12/15/2015 06:20:00 PM


Guten Tag! I'm very excited to be sharing a German recipe with you today! Dampfnudeln are literally "steamed noodles", and are basically a plain yeasted dough, that you half-fry, half-steam (like potsticker dumplings), until they develop a salty crust. Made savoury like this, they're usually served with clear soup (think: chicken soup or beef bone broth). They're fluffy fluffy pillows of salty crunchy carby deliciousness!

Sandra's mum usually makes them for us when we're in Germany (see Germany 2015: Homecooked Meals, and Germany 2013: Snapshots), and I've made them a couple of times at home. (I've even made a sweet version, Germ Knödel, filled with plum jam and topped with custard for an Austrian lunch party we hosted). Oh, lecker!

Here's some photos from some different times we've had them:

A lunch party back in September...

Chicken soup and Dampfnudeln

A lunch in Germany back in 2013...

Rindfleischsuppe mit Dampfnudeln

Another lunch in Germany, this time in August 2015!

Rindfleischsuppe mit Markklößchen


Now, let me show you how to make them! Here's the dough - just flour, salt, yeast and milk. I love how soft and springy it is!

Dampfnudeln Dough

Ready to be sliced

Risen and puffy

To cook the salt-crusted Dampfnudeln, you'll need a heavy-based non-stick deep frypan with a tight-fitting lid. I recently got sent some pots and pans from Bessemer for review, and thought that their 28 cm Multi Pan would be just perfect for Dampfnudeln. (I also used the 5.0 litre Country Kitchen Casserole to make the soup).

I was actually thrilled when Bessemer offered to send me some pots - my mum has had a Bessemer pot for years now and it's really good quality. (You may remember it from my Sarah Discovers How to Eat project in 2005, where I called it "my favourite pot!")

So, the soup. I'm sure you've got your own favourite chicken soup recipe, but I'm a big fan of Nigella's Praised Chicken (recipe online, and in her book Kitchen), for which you braise a whole chicken with a whole lotta vegetables and some herbs. It's so comforting and nourishing.

Chicken soup ingredients


Here's the fun part - the frying!

Bessemer pots

You heat some oil in your pan, then pour over some hot water from a recently boiled kettle, sprinkle generously with table salt and gently place your Dampfnudeln inside.

Warning: it will splatter and steam a lot! Be super careful! Get kids or pets out of the way! Open the window, get the exhaust fan on, and wear long sleeves!

Ready to go!

Cooking the Dampfnudeln

Once your Dampfnudeln are in the pan, clamp on the lid and cook over a medium high heat until the water is mostly evaporated. (This usually takes about 5 to 7 minutes, but you can hear when the water has evaporated - the steam sound stops and it starts to hiss a little).


Then you remove the lid and allow the water to evaporate completely, ensuring the base is nice and crunchy. Normally this is where your Dampfnudeln-process ends, but Sandra's family likes a double salt crust (it's the best bit!) So for this, you lift up each Dampfnudel one by one, sprinkle some extra salt on the pan, flip the Dampfnudel over and fry it for a couple of minutes until both sides are gloriously crunchy and salty.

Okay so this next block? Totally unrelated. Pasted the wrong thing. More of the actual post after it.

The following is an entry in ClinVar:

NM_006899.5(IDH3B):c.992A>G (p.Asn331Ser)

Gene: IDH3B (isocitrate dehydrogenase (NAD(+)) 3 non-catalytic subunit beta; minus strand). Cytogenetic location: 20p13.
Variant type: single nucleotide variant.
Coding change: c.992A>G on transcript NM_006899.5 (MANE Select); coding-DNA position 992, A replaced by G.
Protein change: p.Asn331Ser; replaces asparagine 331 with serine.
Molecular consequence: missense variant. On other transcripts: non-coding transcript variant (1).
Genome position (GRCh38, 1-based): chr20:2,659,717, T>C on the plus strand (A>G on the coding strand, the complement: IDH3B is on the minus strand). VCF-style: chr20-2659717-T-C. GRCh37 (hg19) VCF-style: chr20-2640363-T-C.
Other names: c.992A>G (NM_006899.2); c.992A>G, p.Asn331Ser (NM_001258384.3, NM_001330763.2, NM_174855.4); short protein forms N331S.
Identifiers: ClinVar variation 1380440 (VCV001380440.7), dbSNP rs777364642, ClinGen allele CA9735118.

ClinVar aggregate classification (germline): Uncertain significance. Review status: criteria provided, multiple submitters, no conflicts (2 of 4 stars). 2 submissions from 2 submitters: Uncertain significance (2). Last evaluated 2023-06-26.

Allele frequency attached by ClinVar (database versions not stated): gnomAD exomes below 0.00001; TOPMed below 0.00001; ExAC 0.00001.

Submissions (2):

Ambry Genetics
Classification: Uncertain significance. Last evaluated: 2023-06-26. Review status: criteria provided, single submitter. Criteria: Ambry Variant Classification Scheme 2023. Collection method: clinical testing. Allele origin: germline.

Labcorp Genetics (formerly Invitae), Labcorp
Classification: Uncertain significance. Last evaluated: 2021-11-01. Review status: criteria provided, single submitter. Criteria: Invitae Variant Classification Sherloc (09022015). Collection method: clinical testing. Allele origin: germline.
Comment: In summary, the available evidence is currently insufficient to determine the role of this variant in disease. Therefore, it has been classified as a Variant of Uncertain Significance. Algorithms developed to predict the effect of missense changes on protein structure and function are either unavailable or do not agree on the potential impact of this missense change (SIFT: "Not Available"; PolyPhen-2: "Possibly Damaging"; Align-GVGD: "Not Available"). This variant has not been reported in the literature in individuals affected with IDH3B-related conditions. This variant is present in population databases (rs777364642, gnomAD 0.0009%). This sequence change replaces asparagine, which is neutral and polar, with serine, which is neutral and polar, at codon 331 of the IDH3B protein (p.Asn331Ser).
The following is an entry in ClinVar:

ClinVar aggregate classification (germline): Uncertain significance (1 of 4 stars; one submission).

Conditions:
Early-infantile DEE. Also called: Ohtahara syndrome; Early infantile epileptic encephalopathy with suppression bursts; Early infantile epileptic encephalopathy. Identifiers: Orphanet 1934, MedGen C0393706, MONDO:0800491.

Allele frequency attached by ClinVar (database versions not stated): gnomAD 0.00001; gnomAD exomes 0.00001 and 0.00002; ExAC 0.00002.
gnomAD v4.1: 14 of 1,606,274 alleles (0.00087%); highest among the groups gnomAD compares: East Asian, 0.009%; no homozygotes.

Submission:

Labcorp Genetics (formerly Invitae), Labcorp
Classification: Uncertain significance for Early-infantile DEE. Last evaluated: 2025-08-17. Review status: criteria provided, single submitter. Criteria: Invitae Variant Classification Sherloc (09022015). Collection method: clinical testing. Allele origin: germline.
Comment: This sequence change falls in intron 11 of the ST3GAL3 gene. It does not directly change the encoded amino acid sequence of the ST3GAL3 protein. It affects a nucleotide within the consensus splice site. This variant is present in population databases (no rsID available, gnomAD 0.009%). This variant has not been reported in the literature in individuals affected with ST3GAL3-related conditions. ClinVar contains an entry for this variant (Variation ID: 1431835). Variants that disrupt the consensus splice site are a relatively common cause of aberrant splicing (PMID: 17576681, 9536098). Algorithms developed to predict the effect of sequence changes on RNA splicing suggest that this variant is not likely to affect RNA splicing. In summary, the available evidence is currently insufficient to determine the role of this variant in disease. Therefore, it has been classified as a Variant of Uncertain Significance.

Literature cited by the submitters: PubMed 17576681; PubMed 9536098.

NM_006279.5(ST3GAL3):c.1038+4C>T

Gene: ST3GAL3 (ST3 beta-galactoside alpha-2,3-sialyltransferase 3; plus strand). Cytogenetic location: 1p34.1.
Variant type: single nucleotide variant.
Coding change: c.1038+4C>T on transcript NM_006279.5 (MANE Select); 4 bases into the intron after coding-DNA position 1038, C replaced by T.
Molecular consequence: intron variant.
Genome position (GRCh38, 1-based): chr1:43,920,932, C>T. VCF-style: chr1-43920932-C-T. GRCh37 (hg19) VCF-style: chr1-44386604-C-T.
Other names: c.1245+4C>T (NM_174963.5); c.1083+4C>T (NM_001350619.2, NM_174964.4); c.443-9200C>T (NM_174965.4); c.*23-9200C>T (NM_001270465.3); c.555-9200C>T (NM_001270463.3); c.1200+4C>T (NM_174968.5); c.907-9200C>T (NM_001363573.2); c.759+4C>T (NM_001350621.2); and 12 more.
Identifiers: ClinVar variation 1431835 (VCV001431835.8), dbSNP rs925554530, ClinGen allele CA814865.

Fluffy, crunchy goodness


Recipe adapted from

375 grams plain flour
235 millilitres milk
7 grams dried yeast
5 grams salt (regular table salt, not flaky sea salt)
Vegetable oil, water and salt for frying

Mix the flour, milk, yeast and the 5 grams salt in the bowl of a free-standing mixer fitted with the dough hook. Knead for 5-10 minutes medium speed, or until the dough is smooth and elastic.
Form the dough into a ball, cover the bowl with clingfilm and allow to rise in a warm place for an hour, or until doubled in size.
Punch the dough down to expel the gas. Divide the dough into 6 equal portions and roll into smooth balls. Place the balls on a board and allow to rise for 30 minutes.
Put a kettle of water on to boil.
Heat a non-stick frypan with a tight-fitting lid over medium heat. Add 3 tablespoons vegetable oil and 130 millilitres water from the kettle to the pan. (Be careful, it will steam up and spit a lot!) Sprinkle the base of the pan generously with salt, then place three of the rolls into the pan. Clamp the lid on and allow to cook until the water is evaporated. (This will take about 7-10 minutes). Remove the lid and cook for a further 2 minutes. Remove the cooked Dampfnudeln to a waiting plate.
If you'd like a double salt crust (highly recommended), once they're cooked, flip each Dampfnudel over, sprinkling the pan with extra salt before you place each Dampfnudel back down in the pan. Allow to cook for 2 minutes, or until crisp.
Repeat the process with the remaining 3 Dampfnudel.
Serve with a clear soup.
Makes 6, serves 4-6

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  1. Yum, these look delicious and I love the Bessemer!!

  2. Ooh I'm loving the inside shot and all of that carby goodness. I've never tried a Dampfnudeln before but I love that I can through making it with this recipe :D

  3. All of them are delicious! And I want a bite from that Dampfnudel!

  4. Thank you so much for this! We didn't have any milk in so we used water, and they still turned out really nice



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